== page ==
[Owasp-topten] A1 / A2 Review from Sylvan
owasp-topten at smithline.net
Fri Feb 2 20:50:13 EST 2007
And input validation is a big part of proper error handling. It allows you
to give appropriate errors early on and also can help compensate for sloppy
error checking throughout the code. For example, if lower layers omit error
checking it can lead to vulnerabilities but if the bad input can never make
it to the lower layers, you might have code that is not 100% top-notch but
still doesn't have any vulnerabilities because the missed error checking
cannot be exploited due to the good input validation.
On 2/1/07, Dinis Cruz <dinis at ddplus.net> wrote:
> the comment 'you don't need validation if you use parameterized queries'
> is spot on, and one that should be made in relation to issues like SQL
> Injections (If I could count the number of security consultants that I have
> heard saying 'to solve this case of SQL Injection just filter/validate your
> now, that said, the point of using validation to detect attacks (and too
> limit the amount of stuff that is processed) is a very good one (especially
> if done in a central location using a global list of all inputs (mapped
> against a white-list of expected data (ala struts (when used properly))).
> I would just add that I was involved in a recent project where we used the
> validation errors (in that case RegEx) to detect malicious activity and act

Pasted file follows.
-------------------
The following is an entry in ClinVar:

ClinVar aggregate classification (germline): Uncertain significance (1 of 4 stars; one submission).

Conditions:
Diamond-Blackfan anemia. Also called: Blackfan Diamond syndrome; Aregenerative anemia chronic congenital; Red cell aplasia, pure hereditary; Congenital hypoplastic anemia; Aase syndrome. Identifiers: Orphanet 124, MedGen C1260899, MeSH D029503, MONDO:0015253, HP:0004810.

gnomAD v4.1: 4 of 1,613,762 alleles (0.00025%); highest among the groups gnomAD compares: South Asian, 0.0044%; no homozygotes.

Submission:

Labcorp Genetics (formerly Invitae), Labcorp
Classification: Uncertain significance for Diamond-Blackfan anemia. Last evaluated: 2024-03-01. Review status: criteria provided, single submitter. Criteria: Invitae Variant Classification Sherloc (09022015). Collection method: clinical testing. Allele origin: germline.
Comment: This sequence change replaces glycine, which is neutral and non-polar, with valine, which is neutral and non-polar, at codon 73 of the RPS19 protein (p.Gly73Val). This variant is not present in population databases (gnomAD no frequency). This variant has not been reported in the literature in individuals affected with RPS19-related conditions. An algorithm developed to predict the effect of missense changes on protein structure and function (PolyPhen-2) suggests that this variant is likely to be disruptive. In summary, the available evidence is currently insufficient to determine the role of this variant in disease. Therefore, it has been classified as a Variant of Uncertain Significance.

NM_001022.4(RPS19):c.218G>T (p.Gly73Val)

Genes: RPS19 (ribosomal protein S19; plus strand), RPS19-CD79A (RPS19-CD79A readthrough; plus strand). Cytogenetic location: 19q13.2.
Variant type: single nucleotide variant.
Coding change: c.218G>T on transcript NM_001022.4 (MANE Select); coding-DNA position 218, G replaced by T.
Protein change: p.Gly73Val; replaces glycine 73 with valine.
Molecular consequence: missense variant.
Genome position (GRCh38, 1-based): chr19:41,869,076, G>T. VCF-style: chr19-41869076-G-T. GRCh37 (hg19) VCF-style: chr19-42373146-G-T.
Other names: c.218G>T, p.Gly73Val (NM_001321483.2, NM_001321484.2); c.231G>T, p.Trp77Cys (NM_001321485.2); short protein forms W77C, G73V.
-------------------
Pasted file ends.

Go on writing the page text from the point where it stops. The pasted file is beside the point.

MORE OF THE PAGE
> Dinis Cruz
> Chief OWASP Evangelist,
> On 2/1/07, Jeff Williams <jeff.williams at aspectsecurity.com> wrote:
> > > I really don't like the statement that "validation is still
> > recommended in
> > > order to detect attacks". Validation should be used to determine
> > anything
> > > that isn't what we expect, not to try to find attacks."
> > I'd be interested in people's thoughts on this. Of course there are
> > usability reasons to validate, but let's put those aside for purposes of
> > this discussion. I'm interested in validation for security reasons.
> > If you can prevent 100% of the attacks from working by using a
> > parameterized interface, doing HTML entity encoding, etc... do you need
> > to validate? Why?
> > The reason, I believe, is to detect attacks so that you can respond
> > appropriately. Unfortunately, the vast majority of applications DO NOT
> > detect attacks at all. You can pound away at them all day and they'll
> > happily respond, "I'm sorry, I didn't understand your request - please
> > try again."
> > If your application receives input that couldn't possibly have been
> > generated by a legitimate user of the system, you should log them off,
> > disable their account, notify someone, and/or take some other action.
> > This would make most attack attempts much more difficult, and prevent
> > vulnerability scanners from even working at all.
> > --Jeff
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